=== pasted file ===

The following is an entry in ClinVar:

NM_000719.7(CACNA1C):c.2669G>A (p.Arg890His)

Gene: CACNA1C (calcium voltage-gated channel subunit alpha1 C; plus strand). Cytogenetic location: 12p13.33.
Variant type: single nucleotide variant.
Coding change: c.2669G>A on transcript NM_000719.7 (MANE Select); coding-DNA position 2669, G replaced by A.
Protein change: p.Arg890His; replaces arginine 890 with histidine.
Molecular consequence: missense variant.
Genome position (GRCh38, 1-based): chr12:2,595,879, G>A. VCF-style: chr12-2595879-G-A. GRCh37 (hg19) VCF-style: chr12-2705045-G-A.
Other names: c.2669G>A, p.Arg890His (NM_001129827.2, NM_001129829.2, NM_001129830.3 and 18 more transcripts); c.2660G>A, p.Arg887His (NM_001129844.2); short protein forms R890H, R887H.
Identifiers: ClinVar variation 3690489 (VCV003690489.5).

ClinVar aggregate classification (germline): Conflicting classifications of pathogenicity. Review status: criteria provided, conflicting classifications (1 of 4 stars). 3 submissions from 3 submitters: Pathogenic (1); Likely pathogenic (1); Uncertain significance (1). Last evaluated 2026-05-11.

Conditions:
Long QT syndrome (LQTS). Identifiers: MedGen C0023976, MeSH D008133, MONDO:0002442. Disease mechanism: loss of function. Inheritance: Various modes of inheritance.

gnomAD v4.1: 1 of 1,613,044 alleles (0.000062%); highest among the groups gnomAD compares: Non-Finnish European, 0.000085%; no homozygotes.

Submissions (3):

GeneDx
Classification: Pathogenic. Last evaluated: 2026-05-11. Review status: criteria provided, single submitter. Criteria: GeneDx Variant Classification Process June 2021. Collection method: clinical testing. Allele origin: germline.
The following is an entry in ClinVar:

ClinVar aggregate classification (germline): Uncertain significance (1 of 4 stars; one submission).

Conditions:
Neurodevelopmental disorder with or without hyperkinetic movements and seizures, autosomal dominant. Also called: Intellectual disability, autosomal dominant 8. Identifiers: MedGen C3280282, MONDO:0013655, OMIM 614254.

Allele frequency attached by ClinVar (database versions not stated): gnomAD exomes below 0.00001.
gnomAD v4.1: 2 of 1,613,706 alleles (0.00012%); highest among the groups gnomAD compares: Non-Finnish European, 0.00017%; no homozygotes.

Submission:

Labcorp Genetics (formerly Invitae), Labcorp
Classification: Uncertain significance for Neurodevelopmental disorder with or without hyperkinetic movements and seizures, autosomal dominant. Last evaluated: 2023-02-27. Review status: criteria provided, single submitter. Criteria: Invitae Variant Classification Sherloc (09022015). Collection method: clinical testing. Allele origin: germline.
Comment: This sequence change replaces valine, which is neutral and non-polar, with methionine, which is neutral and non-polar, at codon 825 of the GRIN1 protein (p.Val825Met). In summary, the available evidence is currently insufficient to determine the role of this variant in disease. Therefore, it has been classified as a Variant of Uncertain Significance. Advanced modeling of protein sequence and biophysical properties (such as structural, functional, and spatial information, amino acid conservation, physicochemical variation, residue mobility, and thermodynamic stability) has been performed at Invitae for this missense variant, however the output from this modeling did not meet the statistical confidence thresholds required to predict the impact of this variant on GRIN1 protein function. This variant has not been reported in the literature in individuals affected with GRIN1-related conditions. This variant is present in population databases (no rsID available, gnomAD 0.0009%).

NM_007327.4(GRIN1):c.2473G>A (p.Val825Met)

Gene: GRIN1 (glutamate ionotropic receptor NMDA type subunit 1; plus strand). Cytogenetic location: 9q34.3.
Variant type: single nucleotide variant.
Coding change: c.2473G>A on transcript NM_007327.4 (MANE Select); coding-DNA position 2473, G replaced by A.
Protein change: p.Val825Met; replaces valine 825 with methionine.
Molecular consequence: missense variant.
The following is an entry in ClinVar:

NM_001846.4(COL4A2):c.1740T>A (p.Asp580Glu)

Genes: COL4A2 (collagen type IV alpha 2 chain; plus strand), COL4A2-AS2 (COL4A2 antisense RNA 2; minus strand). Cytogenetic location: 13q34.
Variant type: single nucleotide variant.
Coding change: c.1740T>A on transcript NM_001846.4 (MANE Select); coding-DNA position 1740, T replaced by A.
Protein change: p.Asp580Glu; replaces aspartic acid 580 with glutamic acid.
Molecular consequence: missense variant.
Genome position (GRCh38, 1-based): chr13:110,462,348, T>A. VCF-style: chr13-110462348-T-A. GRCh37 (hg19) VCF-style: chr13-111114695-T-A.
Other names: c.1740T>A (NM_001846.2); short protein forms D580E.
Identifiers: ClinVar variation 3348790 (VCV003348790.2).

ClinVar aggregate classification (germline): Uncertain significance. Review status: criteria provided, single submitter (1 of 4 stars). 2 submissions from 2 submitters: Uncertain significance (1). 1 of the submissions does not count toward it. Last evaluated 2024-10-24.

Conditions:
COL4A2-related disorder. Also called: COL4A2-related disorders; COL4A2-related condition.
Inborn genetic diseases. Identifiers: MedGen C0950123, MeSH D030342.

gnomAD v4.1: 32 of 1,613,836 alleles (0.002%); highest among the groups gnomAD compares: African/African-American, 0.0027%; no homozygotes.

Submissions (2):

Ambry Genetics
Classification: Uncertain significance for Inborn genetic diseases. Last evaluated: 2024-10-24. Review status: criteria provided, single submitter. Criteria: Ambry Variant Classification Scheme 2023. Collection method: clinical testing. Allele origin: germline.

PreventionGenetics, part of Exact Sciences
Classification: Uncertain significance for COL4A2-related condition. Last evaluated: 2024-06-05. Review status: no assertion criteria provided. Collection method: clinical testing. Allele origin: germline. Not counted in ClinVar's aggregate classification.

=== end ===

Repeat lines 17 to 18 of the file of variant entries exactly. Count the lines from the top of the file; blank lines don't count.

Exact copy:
Classification: Pathogenic. Last evaluated: 2026-05-11. Review status: criteria provided, single submitter. Criteria: GeneDx Variant Classification Process June 2021. Collection method: clinical testing. Allele origin: germline.
The following is an entry in ClinVar: